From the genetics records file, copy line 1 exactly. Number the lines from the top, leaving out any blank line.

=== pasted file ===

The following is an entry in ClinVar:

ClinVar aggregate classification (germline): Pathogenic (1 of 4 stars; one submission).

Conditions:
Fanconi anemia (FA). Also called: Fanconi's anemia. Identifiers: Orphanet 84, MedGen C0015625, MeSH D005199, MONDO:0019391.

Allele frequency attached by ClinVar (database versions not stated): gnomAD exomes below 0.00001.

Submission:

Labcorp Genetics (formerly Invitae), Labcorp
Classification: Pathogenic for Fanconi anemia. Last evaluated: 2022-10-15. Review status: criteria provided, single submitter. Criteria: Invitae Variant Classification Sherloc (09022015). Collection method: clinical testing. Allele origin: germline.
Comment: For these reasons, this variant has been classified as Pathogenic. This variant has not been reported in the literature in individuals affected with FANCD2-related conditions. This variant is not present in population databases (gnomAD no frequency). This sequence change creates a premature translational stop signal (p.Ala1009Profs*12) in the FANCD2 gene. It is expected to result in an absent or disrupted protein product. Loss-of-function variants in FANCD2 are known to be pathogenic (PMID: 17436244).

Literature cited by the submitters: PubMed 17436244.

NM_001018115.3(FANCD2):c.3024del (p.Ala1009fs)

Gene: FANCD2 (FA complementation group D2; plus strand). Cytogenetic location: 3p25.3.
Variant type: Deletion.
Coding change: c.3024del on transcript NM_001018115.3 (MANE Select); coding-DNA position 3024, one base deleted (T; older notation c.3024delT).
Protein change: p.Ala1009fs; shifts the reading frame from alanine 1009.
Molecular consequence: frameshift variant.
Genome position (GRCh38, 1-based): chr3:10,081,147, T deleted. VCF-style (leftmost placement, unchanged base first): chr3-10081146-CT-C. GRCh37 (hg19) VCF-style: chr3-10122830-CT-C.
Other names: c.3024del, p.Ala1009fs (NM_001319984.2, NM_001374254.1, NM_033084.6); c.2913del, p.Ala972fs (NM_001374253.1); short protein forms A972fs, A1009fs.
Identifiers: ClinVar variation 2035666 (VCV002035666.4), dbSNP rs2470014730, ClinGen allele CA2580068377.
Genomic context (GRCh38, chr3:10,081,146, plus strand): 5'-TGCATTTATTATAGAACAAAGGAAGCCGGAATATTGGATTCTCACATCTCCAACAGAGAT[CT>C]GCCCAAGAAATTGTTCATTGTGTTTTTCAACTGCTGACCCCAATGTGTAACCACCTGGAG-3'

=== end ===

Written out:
The following is an entry in ClinVar: